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“The Contexts of Social Inclusion” by Hilary Silver

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In this extract, we have summarized some of the key concepts and issues raised by Hilary Silver . Should you wish to read the lengthier article, please find it in the ‘See also‘ section below.

This article is a dense but invaluable deep dive into understanding ‘exclusion’ and its opposite ‘inclusion’. Firstly, she argues that it is difficult, and perhaps futile to try to understand the one (exclusion) in isolation from the other (inclusion). When we ask ourselves what ‘exclusion’ is, we are drawn into thinking about what we mean by ‘inclusion’.

Secondly, Silver shows that ‘exclusion’ and ‘inclusion’ are very much tied to local contexts. She argues that a generalized and non-specific idea of the two concepts is pointless and not very fruitful for building transformative and sustainable societies.

Silver emphasizes the need to understand the relationship between the economic, social and political dimensions of exclusion and thus inclusion. As the thrust and focus of the article is very much on the relationship between local contexts and the understanding of exclusion and inclusion, let’s spend some time unpacking what these various factors are.

As practitioners wishing to enhance and implement inclusive practices, it is vital to understand that the concepts that define an ideal inclusive society can vary by country and by region. For example, what may be a shared understanding in northern countries, such as the United States of America, Canada or the United Kingdom, may be very different from understandings in the Middle East, North Africa or the Caribbean. That can be broken down even further into national or country levels, or local municipal contexts.

She also notes that different places have different histories, cultures, institutions and social structures. These specific, place-bound histories and cultures have an influence on the economic, social and political dimensions of social exclusion and the interplay among them. Therefore, for interpreting exclusion and inclusion, and also the expectations which people may have for inclusion, it is necessary to conduct a careful analysis of the relationships between a place, its histories, cultures, social structures and so on in relation to the economic, social and political life of the peoples of and in that place.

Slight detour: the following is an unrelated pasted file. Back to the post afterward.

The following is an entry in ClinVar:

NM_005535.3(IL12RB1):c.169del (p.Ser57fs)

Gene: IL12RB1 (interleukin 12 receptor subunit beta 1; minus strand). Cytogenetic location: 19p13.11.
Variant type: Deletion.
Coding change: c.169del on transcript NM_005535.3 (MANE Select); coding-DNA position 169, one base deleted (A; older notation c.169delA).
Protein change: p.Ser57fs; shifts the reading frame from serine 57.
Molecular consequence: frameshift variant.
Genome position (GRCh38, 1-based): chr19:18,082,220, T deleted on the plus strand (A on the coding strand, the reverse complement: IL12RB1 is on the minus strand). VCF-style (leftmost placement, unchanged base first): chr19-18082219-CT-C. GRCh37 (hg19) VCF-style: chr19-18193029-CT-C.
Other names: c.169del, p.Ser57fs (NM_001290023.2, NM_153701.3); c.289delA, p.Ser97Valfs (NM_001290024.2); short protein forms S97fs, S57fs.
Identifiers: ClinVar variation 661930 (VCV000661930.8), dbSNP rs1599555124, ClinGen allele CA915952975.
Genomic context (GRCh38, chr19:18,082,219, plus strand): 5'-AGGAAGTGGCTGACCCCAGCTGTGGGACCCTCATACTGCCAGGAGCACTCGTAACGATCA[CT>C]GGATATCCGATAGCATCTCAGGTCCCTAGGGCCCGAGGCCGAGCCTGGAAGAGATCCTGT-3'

Related to this notion of ‘place’, the location where one lives can shape one’s access to resources and opportunities. Social inclusion is thus spatially uneven. She provides detailed examples of communities within the lower ranks in specific societies, such as low caste orders in India and Japan, where place in many instances determines status, access to resources and exclusion from rights. This example could be extended to include an analysis of the ways in which marginalized groups, such as minority Indigenous peoples, members of the LGBTQI+ community, people with disabilities, often find themselves living in economically defined places which in turn reiterate and emphasize exclusion in job markets, school access, etc.

Silver also cautions that openness, such as through globalization, can jeopardize valued identities, group ways of life, and the feeling of being at home. Assimilation often means acculturation or the end of group practices, solidarity, and beliefs. This is not only applicable to Indigenous peoples within their place of home, but also groups of people who, through migration, forced or otherwise, become members of a society where the majority dictates ‘fitting in’ as a condition for ‘belonging’ rather than encouraging cultural diversity.

Over to you

What are the contexts of exclusion at the local, regional and national levels where you live? What mechanisms and inclusion projects do you know of? Please comment below and engage with the other participants.

References

Silver, H., The Contexts of Social Inclusion, Working Papers 144, United Nations Department of Economic and Social Affairs, 2015.
Babajanian,B. and Hagen-Zanker, J., Social protection and social exclusion:an analytical framework to assess links, Overseas Development Institute, 2012.

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